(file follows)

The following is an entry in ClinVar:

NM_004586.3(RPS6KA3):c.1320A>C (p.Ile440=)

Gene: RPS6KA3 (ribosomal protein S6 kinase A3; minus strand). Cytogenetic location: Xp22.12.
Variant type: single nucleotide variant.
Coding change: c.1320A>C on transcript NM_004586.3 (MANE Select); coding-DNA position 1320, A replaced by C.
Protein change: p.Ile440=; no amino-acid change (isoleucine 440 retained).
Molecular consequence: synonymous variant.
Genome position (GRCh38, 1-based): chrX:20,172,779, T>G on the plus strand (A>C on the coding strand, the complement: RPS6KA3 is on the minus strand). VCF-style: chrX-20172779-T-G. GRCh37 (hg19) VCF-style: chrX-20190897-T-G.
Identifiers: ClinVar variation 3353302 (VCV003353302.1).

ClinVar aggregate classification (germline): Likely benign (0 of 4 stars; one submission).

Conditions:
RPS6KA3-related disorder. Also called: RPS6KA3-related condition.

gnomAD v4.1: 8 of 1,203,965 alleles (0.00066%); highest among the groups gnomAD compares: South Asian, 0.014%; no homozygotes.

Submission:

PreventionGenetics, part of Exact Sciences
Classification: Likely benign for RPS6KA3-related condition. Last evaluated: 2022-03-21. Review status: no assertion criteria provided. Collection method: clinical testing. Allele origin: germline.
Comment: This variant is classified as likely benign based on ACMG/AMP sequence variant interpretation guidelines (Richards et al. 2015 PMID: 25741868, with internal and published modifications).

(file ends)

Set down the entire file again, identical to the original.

The following is an entry in ClinVar:

NM_004586.3(RPS6KA3):c.1320A>C (p.Ile440=)

Gene: RPS6KA3 (ribosomal protein S6 kinase A3; minus strand). Cytogenetic location: Xp22.12.
Variant type: single nucleotide variant.
Coding change: c.1320A>C on transcript NM_004586.3 (MANE Select); coding-DNA position 1320, A replaced by C.
Protein change: p.Ile440=; no amino-acid change (isoleucine 440 retained).
Molecular consequence: synonymous variant.
Genome position (GRCh38, 1-based): chrX:20,172,779, T>G on the plus strand (A>C on the coding strand, the complement: RPS6KA3 is on the minus strand). VCF-style: chrX-20172779-T-G. GRCh37 (hg19) VCF-style: chrX-20190897-T-G.
Identifiers: ClinVar variation 3353302 (VCV003353302.1).

ClinVar aggregate classification (germline): Likely benign (0 of 4 stars; one submission).

Conditions:
RPS6KA3-related disorder. Also called: RPS6KA3-related condition.

gnomAD v4.1: 8 of 1,203,965 alleles (0.00066%); highest among the groups gnomAD compares: South Asian, 0.014%; no homozygotes.

Submission:

PreventionGenetics, part of Exact Sciences
Classification: Likely benign for RPS6KA3-related condition. Last evaluated: 2022-03-21. Review status: no assertion criteria provided. Collection method: clinical testing. Allele origin: germline.
Comment: This variant is classified as likely benign based on ACMG/AMP sequence variant interpretation guidelines (Richards et al. 2015 PMID: 25741868, with internal and published modifications).